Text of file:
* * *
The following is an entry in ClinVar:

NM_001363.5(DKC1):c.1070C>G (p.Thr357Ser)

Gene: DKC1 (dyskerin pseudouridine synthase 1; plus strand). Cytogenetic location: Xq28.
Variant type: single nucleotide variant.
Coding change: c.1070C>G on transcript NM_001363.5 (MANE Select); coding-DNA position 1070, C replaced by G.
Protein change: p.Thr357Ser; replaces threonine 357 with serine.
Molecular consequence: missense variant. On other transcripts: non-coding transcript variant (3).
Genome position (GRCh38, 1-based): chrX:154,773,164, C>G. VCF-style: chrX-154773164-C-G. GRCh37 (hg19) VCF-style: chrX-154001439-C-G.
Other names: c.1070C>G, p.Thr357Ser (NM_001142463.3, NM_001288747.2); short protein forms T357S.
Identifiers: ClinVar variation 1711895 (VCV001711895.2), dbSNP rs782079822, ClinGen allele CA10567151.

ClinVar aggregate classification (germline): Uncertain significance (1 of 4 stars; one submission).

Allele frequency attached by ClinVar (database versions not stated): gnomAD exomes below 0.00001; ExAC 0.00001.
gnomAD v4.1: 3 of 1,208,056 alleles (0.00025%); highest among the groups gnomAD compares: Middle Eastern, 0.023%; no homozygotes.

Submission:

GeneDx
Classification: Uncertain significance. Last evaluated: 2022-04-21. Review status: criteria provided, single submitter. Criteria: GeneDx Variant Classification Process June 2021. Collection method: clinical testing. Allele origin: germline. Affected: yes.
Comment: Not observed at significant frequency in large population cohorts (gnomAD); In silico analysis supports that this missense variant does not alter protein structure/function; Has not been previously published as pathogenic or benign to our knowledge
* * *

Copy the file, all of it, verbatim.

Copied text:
The following is an entry in ClinVar:

NM_001363.5(DKC1):c.1070C>G (p.Thr357Ser)

Gene: DKC1 (dyskerin pseudouridine synthase 1; plus strand). Cytogenetic location: Xq28.
Variant type: single nucleotide variant.
Coding change: c.1070C>G on transcript NM_001363.5 (MANE Select); coding-DNA position 1070, C replaced by G.
Protein change: p.Thr357Ser; replaces threonine 357 with serine.
Molecular consequence: missense variant. On other transcripts: non-coding transcript variant (3).
Genome position (GRCh38, 1-based): chrX:154,773,164, C>G. VCF-style: chrX-154773164-C-G. GRCh37 (hg19) VCF-style: chrX-154001439-C-G.
Other names: c.1070C>G, p.Thr357Ser (NM_001142463.3, NM_001288747.2); short protein forms T357S.
Identifiers: ClinVar variation 1711895 (VCV001711895.2), dbSNP rs782079822, ClinGen allele CA10567151.

ClinVar aggregate classification (germline): Uncertain significance (1 of 4 stars; one submission).

Allele frequency attached by ClinVar (database versions not stated): gnomAD exomes below 0.00001; ExAC 0.00001.
gnomAD v4.1: 3 of 1,208,056 alleles (0.00025%); highest among the groups gnomAD compares: Middle Eastern, 0.023%; no homozygotes.

Submission:

GeneDx
Classification: Uncertain significance. Last evaluated: 2022-04-21. Review status: criteria provided, single submitter. Criteria: GeneDx Variant Classification Process June 2021. Collection method: clinical testing. Allele origin: germline. Affected: yes.
Comment: Not observed at significant frequency in large population cohorts (gnomAD); In silico analysis supports that this missense variant does not alter protein structure/function; Has not been previously published as pathogenic or benign to our knowledge